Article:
HOUSE BILL REPORT
This analysis was prepared by non-partisan legislative staff for the use of legislative members in their deliberations. This analysis is not a part of the legislation nor does it constitute a statement of legislative intent.
As Passed House:
February 13, 2018
Title: An act relating to delineating charity care and notice requirements without restricting charity care.
Brief Description: Delineating charity care and notice requirements without restricting charity care.
Sponsors: House Committee on Health Care & Wellness (originally sponsored by Representatives Jinkins, Harris, Cody, Tharinger, Stonier, Slatter, Clibborn, Macri, Riccelli, Robinson, Valdez, Appleton and Johnson).
Health Care & Wellness: 1/30/18, 1/31/18 [DPS].
Passed House: 2/13/18, 92-6.
HOUSE COMMITTEE ON HEALTH CARE & WELLNESS
Majority Report: The substitute bill be substituted therefor and the substitute bill do pass. Signed by 10 members: Representatives Cody, Chair; Macri, Vice Chair; Caldier, Clibborn, Jinkins, Riccelli, Robinson, Slatter, Stonier and Tharinger.
Minority Report: Do not pass. Signed by 6 members: Representatives Schmick, Ranking Minority Member; Graves, Assistant Ranking Minority Member; DeBolt, Harris, MacEwen and Maycumber.
Staff: Kim Weidenaar (786-7120).
General Charity Care Requirements.
Washington hospitals may not deny patients access to emergency care because of inability to pay. Hospitals are required to develop, implement, and maintain a charity care policy and a sliding fee schedule and submit them, along with data regarding the annual use of charity care, to the Department of Health (Department). "Charity care" is defined as necessary hospital health care rendered to indigent persons to the extent they are unable to pay for the care or to pay deductibles or coinsurance amounts required by a third-party payer. A patient whose family income is 100 percent of the federal poverty level or lower is eligible for charity care in the full amount of hospital charges for appropriate hospital-based medical services that are not otherwise covered. A patient whose family income is 101-200 percent of the federal poverty level qualifies for discounts based on the hospital's sliding fee schedule. Hospitals may classify a person whose family income is over 200 percent of the federal poverty level as an indigent person eligible for a discount based on his or her financial circumstances.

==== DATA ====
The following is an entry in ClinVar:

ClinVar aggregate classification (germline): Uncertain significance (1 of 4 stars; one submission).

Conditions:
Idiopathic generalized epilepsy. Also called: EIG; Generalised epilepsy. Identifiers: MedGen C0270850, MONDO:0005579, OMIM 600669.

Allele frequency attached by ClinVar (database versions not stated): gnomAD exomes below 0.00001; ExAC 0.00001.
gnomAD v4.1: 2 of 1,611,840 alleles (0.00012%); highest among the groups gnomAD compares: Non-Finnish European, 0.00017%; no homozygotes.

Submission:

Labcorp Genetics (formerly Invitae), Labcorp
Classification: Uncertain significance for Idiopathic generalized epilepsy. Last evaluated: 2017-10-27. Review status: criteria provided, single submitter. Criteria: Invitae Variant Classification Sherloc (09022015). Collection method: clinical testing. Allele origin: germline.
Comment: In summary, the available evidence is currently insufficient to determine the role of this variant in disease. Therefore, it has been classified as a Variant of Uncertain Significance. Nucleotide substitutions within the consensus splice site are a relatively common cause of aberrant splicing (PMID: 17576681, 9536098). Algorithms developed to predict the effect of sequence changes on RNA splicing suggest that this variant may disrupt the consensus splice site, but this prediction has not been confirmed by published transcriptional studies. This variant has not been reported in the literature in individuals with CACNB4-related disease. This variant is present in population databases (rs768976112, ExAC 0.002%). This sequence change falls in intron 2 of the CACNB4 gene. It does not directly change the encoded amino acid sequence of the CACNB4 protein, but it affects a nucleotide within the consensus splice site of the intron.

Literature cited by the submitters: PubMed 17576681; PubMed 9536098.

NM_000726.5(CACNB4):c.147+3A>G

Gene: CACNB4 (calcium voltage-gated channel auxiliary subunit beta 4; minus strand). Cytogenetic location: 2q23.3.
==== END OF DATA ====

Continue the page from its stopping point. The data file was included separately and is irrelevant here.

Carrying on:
Hospitals are required to notify a person who may be eligible for charity care. Department rules require that notice that charges for indigent persons may be waived or reduced must be: (1) prominently displayed in the public areas of the hospital; (2) provided to the individual in writing and explained at the time the hospital requests information regarding the availability of third-party coverage, in any language spoken by more than 10 percent of the population in the hospital's service area; and (3) interpreted for other non English speaking patients, limited-English speaking patients, or other patients who cannot read or understand the writing and explanation.
Charity Care Determination Procedural Requirements.
A hospital is required to make every reasonable effort to determine a patient's family income, eligibility for charity care, and private or public sponsorship. The hospital's initial determination of sponsorship status must be completed at the time of admission or as soon as possible following initiation of services. If the patient is cooperative, the hospital may not initiate collection efforts pending a determination of sponsorship status. If the patient is initially determined to be indigent, the hospital must give the patient time to provide supporting documents. Department rules require the hospital must notify the patient of its determination of sponsorship status within 14 calendar days of receiving information. Patients may apply for charity care at any time, and if a patient pays for hospital charges and is subsequently found to have met the charity care criteria, the hospital must refund excess payments.
A person who violates or knowingly aids and abets a violation of the charity care policy, eligibility determination, or notice requirements is guilty of a misdemeanor and may be subject to a civil penalty of up to $1,000 per day for noncompliance. The accused may also be enjoined from continuing to violate the charity care requirements.
Summary of Engrossed Substitute Bill:
General Charity Care Requirements.
The provision providing that charity care for persons with a family income below 100 percent of the federal poverty level covers the full amount of hospital charges is clarified to state that the charges are fully covered except to the extent that the patient has third-party coverage for the charges, rather than provided the individual is not eligible for other private or public health coverage sponsorship.